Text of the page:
I want to see the volcanic activity on the Big Island.  Is it always happening or how do I know when the viewing will be best?

I want to see the volcanic activity on the Big Island. Is it always happening or how do I know when the viewing will be best?


For many years, you could count on there being a pretty stable amount of activity at Kilauea Volcano. There was a large caldera filled with a bubbling lake of lava, and while the level of the lake ebbed and flowed, it was a pretty reliable guarantee of seeing some flow on any given day.
Since the recent eruption that occurred this year, that has changed drastically. At this time, there is no visible activity other than steam vents. The National Park Service is now allowing flyovers of the original caldera, which has grown to about 4 times the size of the pre-2018 eruption. We are now able to view the recent flow as well as the enlarged caldera by air, either in a helicopter or fixed wing aircraft, which by all reports is an exciting and exhilarating sight.
Hikes into the recent flow are starting back up since the Volcano Park has reopened, and as new areas of the park are opened, those tours will adjust to include everything that it is possible to see.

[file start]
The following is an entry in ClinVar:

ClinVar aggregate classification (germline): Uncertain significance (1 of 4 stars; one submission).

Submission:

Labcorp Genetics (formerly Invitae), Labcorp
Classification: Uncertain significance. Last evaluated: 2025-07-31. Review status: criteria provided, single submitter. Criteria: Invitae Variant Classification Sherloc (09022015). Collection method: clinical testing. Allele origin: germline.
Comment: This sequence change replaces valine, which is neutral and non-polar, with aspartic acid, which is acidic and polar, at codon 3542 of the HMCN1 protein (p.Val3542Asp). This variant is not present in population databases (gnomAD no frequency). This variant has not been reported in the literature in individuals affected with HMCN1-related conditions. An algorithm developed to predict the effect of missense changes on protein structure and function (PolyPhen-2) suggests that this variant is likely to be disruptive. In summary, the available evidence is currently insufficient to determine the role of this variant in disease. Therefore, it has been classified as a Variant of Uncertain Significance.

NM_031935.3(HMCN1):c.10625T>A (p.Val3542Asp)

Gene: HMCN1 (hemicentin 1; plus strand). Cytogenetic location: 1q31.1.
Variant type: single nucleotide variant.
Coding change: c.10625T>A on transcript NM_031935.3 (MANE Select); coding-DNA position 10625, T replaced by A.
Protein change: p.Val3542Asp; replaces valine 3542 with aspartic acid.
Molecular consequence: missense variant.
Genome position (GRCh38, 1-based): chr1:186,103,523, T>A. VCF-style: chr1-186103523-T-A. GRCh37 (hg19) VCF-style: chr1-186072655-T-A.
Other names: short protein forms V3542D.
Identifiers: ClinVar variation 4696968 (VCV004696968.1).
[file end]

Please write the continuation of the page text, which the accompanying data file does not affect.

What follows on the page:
Bike tours have begun again, and will also continue to expand to include all the accessible areas as well.
Bus and van tours are all being re-formed and adjusted as the State of Hawaii and County of Hawaii work to create new areas for visitors to access this exciting island.
We suggest that you check for updates on the Hawaii Volcanoes National Park Site as well as here at tombarefoot.com, we are updating our information daily as we receive word from our vendors.




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For over 20 years the fountains of fire have continued with tremendous intensity and today Mt. Kileaua is the volcano with the longest-lived rift activity in known Hawaiian volcano history.

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